“Our modernization plan is a program of business process improvement and IT development. We view cost-savings as our return on investment (ROI) for efficiencies gained through our IT modernization efforts. We base our ROI on efficiency estimates gained by similar entities after completion of their modernization projects, as well as on cost efficiencies achievable over time through our work with leading research firms,” SSA’s letter stated. “As we modernize our IT infrastructure, including retiring legacy systems, we assume incremental efficiency gains of 10% in the first year benefits are realized, 15% in the following two years, and 20% thereafter. Applying these gains to the portion of our annual IT cost affected by modernization efforts results in a positive ROI of about 12%.”
And then there is DoD, which hit a range of IT modernization topics.
“We expect cost to shift from legacy hosting and data center models to modern cloud based digital infrastructure, with a target of 9% of total IT spending dedicated to cloud services by FY2025, up from 3% in 2022,” wrote DoD CIO Dana Deasy. “The department is also in the process of implementing programs such as comply-to-connect (C2C) and Automated Continuous Endpoint Monitoring (ACEM), which will work together with Enterprise Patch Management System (EPMS) to provide enterprisewide automated patching and endpoint monitoring capability. This will enable the provisioning of trusted patches in a timely manner, enhance situational awareness, and provide improved visibility tools. These three capabilities will be deployed across the enterprise over the next several years.”
Deasy said DoD will invest about $526 million into C2C and another $389 million in ACEM.
“These capabilities will automate labor-intensive patching activities, and are expected to reduce overall operating costs for the DoD. Cost saving projections will be determined once each of these capabilities is operational,” Deasy wrote. “The department anticipates ACEM to be operationalized by the end of calendar year 2020. C2C will be implemented in stages, starting in 2022 with an estimated completion by the end of 2024, on both unclassified and classified networks. The EPMS will reach initial operational capability on classified networks by third quarter of 2021.”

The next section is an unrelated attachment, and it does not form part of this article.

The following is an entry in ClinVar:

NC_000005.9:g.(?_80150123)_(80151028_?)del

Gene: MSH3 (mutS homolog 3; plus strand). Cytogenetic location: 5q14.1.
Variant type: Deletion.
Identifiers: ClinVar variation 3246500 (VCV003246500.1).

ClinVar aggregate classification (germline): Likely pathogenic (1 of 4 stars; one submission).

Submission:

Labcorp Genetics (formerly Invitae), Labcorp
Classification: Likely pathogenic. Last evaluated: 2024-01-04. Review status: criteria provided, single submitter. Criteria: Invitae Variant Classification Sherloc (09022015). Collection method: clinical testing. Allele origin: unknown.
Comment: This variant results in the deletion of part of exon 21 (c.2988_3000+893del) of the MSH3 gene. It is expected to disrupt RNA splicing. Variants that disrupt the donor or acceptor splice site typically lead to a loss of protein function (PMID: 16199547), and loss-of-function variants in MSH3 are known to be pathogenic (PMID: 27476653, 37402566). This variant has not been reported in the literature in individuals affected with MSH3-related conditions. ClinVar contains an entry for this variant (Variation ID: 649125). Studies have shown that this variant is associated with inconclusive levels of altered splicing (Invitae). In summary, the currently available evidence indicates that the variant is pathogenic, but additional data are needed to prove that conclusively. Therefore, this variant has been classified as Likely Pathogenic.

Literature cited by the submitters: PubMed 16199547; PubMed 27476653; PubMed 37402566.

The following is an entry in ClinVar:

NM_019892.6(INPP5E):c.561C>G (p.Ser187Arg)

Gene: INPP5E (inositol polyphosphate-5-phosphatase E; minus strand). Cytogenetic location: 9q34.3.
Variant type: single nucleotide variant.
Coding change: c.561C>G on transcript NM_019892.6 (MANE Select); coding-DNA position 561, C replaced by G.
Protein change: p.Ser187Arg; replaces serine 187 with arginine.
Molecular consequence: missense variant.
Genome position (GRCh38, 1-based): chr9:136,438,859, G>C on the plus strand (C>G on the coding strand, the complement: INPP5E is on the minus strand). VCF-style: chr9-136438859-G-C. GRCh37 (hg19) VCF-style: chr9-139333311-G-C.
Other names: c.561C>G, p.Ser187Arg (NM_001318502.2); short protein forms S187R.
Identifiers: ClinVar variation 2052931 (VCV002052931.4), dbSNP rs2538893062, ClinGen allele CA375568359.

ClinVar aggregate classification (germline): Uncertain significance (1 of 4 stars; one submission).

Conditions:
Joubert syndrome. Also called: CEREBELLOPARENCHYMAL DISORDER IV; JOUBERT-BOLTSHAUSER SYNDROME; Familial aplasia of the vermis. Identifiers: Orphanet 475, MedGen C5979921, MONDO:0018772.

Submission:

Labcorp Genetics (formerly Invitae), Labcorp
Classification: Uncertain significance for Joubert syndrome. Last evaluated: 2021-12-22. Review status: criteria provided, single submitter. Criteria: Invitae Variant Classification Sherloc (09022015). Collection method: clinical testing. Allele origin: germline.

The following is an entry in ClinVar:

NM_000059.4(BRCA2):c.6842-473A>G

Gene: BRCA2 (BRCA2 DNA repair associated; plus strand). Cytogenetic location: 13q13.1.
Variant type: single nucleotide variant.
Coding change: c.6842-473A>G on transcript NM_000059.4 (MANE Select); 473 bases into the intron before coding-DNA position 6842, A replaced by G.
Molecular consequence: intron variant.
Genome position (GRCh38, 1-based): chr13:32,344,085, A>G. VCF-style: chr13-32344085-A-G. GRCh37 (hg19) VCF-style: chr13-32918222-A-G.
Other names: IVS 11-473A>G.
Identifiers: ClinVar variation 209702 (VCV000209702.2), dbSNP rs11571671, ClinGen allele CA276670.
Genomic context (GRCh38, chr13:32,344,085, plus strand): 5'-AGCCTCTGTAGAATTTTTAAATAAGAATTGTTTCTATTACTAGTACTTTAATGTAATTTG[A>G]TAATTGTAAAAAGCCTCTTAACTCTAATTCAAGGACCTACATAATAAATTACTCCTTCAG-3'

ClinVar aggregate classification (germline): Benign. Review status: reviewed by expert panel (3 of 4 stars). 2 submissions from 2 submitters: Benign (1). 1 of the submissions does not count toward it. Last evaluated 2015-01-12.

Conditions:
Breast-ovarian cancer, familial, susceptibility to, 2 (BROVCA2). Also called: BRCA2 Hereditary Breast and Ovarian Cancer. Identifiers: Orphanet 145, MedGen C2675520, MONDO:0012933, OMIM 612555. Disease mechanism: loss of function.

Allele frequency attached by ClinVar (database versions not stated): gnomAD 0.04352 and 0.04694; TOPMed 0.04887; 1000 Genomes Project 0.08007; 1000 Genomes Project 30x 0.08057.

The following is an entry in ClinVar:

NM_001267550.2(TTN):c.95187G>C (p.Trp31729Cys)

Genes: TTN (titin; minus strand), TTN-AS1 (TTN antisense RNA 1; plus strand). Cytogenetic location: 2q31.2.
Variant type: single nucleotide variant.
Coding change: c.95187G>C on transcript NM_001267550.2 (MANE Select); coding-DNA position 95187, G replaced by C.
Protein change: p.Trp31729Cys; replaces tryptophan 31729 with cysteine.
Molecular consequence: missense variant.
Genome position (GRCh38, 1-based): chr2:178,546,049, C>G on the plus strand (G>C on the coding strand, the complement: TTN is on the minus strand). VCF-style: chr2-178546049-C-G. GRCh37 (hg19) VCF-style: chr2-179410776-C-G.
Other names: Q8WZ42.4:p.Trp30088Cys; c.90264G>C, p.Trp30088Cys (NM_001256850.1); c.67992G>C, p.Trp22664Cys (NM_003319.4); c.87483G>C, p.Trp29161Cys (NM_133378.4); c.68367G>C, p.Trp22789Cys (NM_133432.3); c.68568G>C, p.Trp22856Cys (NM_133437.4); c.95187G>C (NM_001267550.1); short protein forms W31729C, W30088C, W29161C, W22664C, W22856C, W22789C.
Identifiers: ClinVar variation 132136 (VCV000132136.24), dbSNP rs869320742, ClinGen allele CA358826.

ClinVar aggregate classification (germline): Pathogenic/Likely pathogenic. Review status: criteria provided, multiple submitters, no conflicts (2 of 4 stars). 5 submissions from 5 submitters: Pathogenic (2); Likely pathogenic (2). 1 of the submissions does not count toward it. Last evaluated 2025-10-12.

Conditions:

Another trend that emerged from all five responses was the common need for Congressional help in the form of a working capital fund authorization.
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Education, DHS and DoD all mentioned the need for his authorization, while SBA, which created a WCF in 2019, asked for lawmakers to reduce the burden of data calls and reports.
SSA received more than $370 million from Congress since 2017 for IT modernization so it made its case for a different kind of resource, people.
“In the area of human capital, we believe that the SSA may benefit from statutory hiring flexibilities that other agencies have to hire individuals in positions that require expertise of an extremely high level,” SSA’s letter stated. “For example, the IRS has a statutory authority known as “’streamlined critical pay’ that provides a significant amount of flexibility. Such hiring flexibilities may provide us with access to key skills and talents to support our IT modernization and digital transformation efforts.”
Hettinger said Hassan can use the information from these letters in several ways.
First, she can write her own letters to appropriation committee leaders to encourage them to authorize working capital funds for IT modernization.
Second, he said, she could use the letters as a basis for hearings and other investigations.
“What comes out of all of these responses is the need to fix these outdated systems and the answers could be the starting point to build some legislation,” Hettinger said. “At the end of the day, these letters have to help drive change. That may be requiring agencies to no longer do five-year IT modernization plans or at least require some more consistency in them. That may lead to an adjustment for how Congress or OMB ask agencies to plan for IT. In the end, the goal is to drive toward the same goal of modern technology and how Congress can enable that more quickly.”